Shares fell last year to such an extent that tech stocks began to look cheaper in some cases than the market as a whole. Meta’s valuation fell from 26 times earnings to 16, less than the average multiple for the S&P 500. Google-owner Alphabet was valued at over 30 times earnings at its peak but fell to 17. Microsoft slid from a price-earnings ratio of 34 to just 21.

Did we reach a turning point at the end of last year? For that to be so and for the recent rally to go further from here, investors will want to see evidence that the sector’s margins are sustainable. One of the keys to that will be the extent to which the job cuts that started to be announced at the beginning of the year are maintained.

Secondly, it must become clear that the pandemic-era upgrades were more than a flash in the pan. The move to the cloud is key to the next wave of corporate spending. Thirdly, the teething problems with artificial intelligence must be overcome so that investors can reassure themselves that a new surge of innovation can kick start the next phase of growth.

In the short term, the Fed must play its part too. May’s rate-setting meeting will be key to sentiment in the sector. If investors start to believe that interest rates have peaked and will start to fall to a new normal in the second half of 2023 then those valuations can regain their accustomed premium.

We have, of course, been here before. The bursting of every stock market bubble in history has been punctuated with sometimes sharp counter-trend rallies. In March 2000, the Nasdaq index peaked at just over 5,000, having quintupled since 1995. By May of that year, the tech-dominated benchmark had lost 40pc of its value before recouping half of that loss by July to stand above 4,000. Two years later it was 1,100.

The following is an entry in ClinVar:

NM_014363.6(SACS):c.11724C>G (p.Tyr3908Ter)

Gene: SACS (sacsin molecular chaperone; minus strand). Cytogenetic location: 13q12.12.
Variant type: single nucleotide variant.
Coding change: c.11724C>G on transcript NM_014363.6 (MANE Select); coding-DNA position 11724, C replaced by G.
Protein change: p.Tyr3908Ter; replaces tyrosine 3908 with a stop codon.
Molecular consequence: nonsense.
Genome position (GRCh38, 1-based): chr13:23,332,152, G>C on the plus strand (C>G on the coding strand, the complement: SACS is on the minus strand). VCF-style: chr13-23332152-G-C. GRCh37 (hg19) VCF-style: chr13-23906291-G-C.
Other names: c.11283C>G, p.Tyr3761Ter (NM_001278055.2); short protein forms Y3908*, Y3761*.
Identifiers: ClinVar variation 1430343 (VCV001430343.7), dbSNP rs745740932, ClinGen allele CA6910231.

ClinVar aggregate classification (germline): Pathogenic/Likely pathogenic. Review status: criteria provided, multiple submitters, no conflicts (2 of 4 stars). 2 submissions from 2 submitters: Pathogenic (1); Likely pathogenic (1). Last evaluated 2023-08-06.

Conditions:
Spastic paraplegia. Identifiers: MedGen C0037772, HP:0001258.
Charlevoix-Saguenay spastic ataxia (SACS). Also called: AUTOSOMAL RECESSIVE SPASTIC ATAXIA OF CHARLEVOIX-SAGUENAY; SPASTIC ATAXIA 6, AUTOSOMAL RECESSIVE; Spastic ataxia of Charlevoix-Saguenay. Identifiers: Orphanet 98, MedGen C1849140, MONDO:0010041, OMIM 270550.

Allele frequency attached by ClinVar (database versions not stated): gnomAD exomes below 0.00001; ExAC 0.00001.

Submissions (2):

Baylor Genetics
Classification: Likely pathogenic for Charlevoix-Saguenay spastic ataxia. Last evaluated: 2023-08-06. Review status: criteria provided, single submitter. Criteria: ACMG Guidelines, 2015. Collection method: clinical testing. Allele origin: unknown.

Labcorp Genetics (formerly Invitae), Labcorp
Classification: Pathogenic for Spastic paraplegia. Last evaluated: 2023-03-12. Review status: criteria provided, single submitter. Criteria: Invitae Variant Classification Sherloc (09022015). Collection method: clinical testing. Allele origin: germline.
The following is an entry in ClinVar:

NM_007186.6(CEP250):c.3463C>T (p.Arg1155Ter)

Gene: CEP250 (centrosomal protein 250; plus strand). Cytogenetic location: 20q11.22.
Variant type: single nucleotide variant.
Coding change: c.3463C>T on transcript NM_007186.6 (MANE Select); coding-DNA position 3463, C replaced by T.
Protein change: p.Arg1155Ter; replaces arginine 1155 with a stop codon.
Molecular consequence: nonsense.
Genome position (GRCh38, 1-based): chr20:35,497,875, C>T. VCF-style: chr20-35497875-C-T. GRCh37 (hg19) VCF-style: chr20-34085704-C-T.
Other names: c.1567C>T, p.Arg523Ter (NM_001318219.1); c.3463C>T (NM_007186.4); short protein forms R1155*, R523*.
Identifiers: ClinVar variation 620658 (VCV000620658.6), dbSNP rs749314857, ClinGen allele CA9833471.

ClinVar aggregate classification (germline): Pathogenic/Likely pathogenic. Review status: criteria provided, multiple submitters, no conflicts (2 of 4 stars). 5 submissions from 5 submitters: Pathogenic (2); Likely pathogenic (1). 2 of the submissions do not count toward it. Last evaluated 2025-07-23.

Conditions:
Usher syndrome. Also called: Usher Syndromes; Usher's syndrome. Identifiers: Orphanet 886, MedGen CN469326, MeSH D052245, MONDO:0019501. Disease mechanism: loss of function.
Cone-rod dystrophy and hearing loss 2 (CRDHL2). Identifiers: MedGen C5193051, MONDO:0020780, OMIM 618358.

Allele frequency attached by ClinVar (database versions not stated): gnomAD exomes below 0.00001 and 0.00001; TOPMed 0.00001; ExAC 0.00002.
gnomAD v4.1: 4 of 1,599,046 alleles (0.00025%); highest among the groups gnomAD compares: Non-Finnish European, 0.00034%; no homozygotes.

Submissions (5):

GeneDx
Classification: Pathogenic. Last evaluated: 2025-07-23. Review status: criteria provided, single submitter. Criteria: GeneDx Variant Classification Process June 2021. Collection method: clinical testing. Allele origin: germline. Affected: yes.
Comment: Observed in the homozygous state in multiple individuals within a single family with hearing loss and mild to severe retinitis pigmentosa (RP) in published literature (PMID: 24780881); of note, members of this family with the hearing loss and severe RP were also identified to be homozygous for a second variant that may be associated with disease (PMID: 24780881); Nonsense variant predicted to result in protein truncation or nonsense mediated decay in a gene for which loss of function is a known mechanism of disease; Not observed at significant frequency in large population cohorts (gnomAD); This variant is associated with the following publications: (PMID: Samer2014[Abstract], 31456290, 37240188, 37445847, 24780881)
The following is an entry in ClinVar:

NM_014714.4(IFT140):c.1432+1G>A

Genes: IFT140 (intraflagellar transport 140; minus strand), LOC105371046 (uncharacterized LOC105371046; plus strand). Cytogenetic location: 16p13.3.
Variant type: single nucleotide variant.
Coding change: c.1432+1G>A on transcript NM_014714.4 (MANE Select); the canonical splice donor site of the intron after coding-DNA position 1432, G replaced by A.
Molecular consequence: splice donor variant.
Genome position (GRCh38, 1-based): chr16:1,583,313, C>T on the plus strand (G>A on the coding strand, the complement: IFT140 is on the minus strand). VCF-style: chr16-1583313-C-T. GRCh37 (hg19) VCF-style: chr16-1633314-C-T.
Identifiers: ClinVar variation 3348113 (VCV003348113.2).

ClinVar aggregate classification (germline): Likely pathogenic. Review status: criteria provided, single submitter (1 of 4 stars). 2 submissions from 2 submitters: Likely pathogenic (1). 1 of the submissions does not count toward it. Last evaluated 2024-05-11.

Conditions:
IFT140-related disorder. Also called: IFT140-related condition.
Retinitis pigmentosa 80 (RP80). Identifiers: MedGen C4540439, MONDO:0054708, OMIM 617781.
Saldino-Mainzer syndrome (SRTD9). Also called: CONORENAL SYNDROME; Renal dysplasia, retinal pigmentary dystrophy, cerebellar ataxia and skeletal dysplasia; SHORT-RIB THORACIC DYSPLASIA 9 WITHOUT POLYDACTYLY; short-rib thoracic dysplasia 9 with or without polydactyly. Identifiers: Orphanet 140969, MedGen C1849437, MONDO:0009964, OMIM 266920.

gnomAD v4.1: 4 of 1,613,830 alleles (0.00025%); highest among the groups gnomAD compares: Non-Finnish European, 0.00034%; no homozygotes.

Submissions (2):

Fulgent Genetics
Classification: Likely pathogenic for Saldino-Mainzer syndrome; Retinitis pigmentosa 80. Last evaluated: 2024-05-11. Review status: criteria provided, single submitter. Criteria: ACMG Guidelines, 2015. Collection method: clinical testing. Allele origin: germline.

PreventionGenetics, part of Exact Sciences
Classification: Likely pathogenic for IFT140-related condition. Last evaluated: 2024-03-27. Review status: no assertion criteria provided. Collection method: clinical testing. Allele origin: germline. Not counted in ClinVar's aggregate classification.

History does not repeat itself. Tech valuations were a lot higher in 2000 than they were in 2021 and these companies are no longer just hopes for the future but essential contributors to our business and personal lives now. It is, however, a salutary reminder that investors can hold onto their previous beliefs long after they are no longer serving them.

If you are invested in a global tracker fund, a tenth of your investment will be held in just three stocks - Apple, Microsoft and Amazon. The next biggest investments will be in Nvidia, Alphabet, Tesla and Meta. Only then will you get to the first non-tech stock - ExxonMobil.

 

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Tom Stevenson is an investment commentator from Fidelity International. All prices and analysis at 1 May 2023. This information was produced by Tom Stevenson and published by Livewire Markets (ABN 24 112 294 649), which is an Australian Financial Services Licensee (Licence No. 286 531). This material is intended to provide general advice only. It has been prepared without having regard to or taking into account any particular investor’s objectives, financial situation and/or needs. All investors should therefore consider the appropriateness of the advice, in light of their own objectives, financial situation and/or needs, before acting on the advice. This article does not reflect the views of WealthHub Securities Limited.